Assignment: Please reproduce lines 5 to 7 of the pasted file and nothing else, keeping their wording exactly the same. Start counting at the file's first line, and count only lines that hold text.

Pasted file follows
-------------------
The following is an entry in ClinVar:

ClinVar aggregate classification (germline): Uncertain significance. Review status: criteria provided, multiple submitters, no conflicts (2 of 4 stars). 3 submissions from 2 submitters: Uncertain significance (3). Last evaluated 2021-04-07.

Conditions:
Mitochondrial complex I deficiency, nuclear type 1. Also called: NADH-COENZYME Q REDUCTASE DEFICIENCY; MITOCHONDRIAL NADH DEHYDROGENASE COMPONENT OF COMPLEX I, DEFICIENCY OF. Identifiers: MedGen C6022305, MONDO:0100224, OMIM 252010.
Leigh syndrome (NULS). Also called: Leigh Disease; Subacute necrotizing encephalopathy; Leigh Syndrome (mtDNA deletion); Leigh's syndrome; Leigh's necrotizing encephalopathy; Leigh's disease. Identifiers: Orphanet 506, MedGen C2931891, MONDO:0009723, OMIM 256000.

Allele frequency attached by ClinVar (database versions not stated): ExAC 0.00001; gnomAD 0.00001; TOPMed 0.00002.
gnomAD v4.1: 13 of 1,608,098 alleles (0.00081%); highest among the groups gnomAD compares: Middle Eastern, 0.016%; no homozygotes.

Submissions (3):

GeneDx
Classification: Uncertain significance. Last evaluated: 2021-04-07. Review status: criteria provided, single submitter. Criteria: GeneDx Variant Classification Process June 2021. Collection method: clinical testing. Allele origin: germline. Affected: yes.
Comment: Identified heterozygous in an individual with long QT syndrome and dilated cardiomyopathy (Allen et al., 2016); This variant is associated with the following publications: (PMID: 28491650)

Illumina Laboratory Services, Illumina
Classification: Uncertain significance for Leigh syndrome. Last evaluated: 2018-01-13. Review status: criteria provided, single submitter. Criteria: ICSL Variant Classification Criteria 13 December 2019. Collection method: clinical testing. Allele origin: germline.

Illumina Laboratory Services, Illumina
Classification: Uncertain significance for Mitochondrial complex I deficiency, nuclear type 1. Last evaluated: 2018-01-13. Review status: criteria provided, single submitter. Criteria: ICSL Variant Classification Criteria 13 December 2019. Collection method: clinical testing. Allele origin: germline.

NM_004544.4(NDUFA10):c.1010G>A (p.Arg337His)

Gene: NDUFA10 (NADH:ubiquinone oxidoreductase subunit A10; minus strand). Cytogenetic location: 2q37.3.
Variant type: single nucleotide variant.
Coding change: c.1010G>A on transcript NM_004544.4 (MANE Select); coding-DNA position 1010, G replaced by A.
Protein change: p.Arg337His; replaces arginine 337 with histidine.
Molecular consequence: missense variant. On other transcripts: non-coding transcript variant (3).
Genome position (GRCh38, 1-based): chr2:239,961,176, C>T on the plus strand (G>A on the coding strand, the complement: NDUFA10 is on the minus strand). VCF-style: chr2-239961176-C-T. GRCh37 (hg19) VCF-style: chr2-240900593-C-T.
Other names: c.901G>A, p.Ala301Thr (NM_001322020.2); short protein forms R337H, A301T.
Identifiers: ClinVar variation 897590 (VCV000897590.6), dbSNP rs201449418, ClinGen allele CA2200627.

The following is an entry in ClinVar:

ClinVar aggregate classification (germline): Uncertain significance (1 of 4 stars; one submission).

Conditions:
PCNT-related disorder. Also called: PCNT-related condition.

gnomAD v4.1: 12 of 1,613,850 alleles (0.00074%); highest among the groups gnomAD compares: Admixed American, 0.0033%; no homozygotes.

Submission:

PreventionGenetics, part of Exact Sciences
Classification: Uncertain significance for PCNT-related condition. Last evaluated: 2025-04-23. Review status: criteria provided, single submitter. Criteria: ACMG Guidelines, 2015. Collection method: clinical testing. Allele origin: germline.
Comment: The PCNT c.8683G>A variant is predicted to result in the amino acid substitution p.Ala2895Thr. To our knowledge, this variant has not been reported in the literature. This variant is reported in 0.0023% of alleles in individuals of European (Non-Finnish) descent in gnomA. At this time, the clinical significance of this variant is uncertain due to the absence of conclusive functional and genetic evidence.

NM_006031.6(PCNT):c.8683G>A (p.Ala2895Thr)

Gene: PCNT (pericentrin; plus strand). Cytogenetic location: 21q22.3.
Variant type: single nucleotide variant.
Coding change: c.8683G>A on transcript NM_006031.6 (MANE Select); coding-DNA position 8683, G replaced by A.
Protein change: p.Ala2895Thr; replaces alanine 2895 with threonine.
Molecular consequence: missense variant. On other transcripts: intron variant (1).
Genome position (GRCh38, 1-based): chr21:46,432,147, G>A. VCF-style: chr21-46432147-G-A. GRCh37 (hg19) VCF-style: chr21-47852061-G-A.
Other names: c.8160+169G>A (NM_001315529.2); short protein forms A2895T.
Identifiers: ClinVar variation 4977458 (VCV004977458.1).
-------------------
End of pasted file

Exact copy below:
Leigh syndrome (NULS). Also called: Leigh Disease; Subacute necrotizing encephalopathy; Leigh Syndrome (mtDNA deletion); Leigh's syndrome; Leigh's necrotizing encephalopathy; Leigh's disease. Identifiers: Orphanet 506, MedGen C2931891, MONDO:0009723, OMIM 256000.

Allele frequency attached by ClinVar (database versions not stated): ExAC 0.00001; gnomAD 0.00001; TOPMed 0.00002.
gnomAD v4.1: 13 of 1,608,098 alleles (0.00081%); highest among the groups gnomAD compares: Middle Eastern, 0.016%; no homozygotes.